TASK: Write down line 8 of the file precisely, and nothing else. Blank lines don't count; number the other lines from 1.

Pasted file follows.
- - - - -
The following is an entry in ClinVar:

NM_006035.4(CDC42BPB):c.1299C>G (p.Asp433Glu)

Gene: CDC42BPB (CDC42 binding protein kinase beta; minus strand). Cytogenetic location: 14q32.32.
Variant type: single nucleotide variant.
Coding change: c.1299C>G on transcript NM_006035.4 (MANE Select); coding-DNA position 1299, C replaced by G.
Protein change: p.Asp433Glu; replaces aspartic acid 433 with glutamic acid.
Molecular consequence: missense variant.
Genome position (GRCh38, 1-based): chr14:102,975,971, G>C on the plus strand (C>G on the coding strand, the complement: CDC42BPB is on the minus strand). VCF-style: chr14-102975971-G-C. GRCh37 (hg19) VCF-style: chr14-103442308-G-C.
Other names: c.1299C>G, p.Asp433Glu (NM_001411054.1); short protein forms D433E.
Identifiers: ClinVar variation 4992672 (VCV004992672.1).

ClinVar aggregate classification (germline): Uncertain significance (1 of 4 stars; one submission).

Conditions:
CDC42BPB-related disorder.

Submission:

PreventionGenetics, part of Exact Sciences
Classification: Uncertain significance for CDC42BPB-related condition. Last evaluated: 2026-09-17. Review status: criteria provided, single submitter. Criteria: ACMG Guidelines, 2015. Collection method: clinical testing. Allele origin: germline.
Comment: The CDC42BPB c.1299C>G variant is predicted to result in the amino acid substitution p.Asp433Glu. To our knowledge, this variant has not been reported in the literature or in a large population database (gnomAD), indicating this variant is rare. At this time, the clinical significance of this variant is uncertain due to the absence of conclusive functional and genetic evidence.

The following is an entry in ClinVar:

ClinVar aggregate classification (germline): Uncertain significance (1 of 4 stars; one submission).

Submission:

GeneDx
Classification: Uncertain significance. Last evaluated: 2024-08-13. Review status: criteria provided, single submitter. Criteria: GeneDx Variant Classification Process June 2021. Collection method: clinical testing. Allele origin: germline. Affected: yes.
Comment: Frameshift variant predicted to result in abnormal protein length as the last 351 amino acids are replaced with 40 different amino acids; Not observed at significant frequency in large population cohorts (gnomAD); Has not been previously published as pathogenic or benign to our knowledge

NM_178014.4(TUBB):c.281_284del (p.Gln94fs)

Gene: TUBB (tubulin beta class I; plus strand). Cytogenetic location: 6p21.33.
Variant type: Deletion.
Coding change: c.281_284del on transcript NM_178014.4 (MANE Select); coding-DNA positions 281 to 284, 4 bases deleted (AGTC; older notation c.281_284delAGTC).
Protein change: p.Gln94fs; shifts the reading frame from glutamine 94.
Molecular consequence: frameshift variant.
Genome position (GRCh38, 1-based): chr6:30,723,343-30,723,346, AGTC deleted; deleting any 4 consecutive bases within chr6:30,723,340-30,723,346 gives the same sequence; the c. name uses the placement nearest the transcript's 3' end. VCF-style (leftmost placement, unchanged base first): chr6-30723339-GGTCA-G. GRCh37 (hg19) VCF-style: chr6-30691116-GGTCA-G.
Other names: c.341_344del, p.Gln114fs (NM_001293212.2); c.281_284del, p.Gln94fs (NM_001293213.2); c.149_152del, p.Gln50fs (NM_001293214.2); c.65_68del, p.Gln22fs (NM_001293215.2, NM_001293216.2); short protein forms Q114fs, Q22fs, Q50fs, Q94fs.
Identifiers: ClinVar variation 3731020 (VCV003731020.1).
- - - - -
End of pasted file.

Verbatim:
Genome position (GRCh38, 1-based): chr14:102,975,971, G>C on the plus strand (C>G on the coding strand, the complement: CDC42BPB is on the minus strand). VCF-style: chr14-102975971-G-C. GRCh37 (hg19) VCF-style: chr14-103442308-G-C.